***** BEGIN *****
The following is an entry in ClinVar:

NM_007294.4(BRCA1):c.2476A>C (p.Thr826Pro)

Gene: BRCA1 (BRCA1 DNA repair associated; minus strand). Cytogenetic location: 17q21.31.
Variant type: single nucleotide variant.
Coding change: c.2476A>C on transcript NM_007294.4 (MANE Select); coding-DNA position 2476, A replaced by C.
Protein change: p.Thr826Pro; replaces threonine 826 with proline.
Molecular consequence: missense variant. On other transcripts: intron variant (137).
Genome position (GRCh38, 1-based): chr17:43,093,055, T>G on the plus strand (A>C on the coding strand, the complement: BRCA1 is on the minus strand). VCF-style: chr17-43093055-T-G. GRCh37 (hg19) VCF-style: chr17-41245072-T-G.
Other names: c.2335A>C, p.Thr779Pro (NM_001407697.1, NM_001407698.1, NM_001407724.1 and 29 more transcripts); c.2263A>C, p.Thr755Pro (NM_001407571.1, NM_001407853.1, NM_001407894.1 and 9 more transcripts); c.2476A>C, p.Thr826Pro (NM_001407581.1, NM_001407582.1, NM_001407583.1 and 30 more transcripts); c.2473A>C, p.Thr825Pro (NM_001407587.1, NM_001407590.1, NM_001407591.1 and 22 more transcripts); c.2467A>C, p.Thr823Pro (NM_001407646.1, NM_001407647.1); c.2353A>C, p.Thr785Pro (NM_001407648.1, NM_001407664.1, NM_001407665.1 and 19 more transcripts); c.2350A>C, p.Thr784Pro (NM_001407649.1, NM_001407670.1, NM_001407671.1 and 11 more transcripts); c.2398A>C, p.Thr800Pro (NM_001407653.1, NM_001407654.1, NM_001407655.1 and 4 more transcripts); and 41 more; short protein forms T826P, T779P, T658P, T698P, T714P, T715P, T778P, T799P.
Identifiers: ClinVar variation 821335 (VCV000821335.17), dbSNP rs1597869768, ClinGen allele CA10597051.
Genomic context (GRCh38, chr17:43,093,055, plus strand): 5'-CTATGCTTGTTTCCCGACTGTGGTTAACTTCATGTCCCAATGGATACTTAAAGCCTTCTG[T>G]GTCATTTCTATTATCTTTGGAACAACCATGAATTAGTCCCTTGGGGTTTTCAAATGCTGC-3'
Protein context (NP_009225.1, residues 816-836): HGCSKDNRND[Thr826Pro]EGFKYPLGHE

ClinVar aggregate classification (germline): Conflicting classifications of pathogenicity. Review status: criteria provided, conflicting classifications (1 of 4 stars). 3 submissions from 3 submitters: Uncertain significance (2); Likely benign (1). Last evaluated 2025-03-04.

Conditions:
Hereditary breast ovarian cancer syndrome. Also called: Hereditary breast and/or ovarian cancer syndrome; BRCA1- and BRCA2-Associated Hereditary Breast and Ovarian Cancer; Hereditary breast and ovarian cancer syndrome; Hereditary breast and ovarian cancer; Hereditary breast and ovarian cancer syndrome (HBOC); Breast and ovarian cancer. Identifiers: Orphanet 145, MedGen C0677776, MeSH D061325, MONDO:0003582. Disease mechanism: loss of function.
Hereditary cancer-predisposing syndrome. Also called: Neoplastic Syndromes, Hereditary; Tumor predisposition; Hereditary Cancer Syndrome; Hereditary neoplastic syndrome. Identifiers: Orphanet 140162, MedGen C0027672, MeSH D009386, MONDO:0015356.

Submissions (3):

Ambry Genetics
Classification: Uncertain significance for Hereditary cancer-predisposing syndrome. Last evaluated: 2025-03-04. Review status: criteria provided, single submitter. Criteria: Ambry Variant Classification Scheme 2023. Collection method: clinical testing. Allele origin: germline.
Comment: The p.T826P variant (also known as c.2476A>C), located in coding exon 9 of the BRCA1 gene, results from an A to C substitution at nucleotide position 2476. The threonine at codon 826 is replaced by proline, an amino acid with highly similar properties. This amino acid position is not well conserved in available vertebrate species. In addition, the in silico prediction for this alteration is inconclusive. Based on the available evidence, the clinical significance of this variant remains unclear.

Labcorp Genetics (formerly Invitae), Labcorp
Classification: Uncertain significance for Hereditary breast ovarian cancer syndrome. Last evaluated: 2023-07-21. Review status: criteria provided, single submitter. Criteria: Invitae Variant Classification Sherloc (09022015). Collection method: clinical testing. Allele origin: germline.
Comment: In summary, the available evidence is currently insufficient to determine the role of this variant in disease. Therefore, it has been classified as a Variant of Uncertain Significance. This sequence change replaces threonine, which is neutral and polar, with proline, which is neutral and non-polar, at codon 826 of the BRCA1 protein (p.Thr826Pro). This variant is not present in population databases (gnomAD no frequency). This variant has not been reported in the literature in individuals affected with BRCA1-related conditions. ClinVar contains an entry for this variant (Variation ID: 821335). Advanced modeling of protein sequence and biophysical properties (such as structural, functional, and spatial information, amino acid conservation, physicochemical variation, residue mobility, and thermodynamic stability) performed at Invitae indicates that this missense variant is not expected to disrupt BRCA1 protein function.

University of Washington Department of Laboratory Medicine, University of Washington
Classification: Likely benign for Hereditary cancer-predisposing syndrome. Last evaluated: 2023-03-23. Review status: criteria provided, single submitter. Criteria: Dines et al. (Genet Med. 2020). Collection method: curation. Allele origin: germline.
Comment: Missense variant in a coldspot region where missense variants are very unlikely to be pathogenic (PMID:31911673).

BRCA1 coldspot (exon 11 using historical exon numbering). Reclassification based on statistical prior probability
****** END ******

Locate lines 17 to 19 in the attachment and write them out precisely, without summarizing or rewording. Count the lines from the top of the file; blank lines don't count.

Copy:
Submissions (3):

Ambry Genetics
Classification: Uncertain significance for Hereditary cancer-predisposing syndrome. Last evaluated: 2025-03-04. Review status: criteria provided, single submitter. Criteria: Ambry Variant Classification Scheme 2023. Collection method: clinical testing. Allele origin: germline.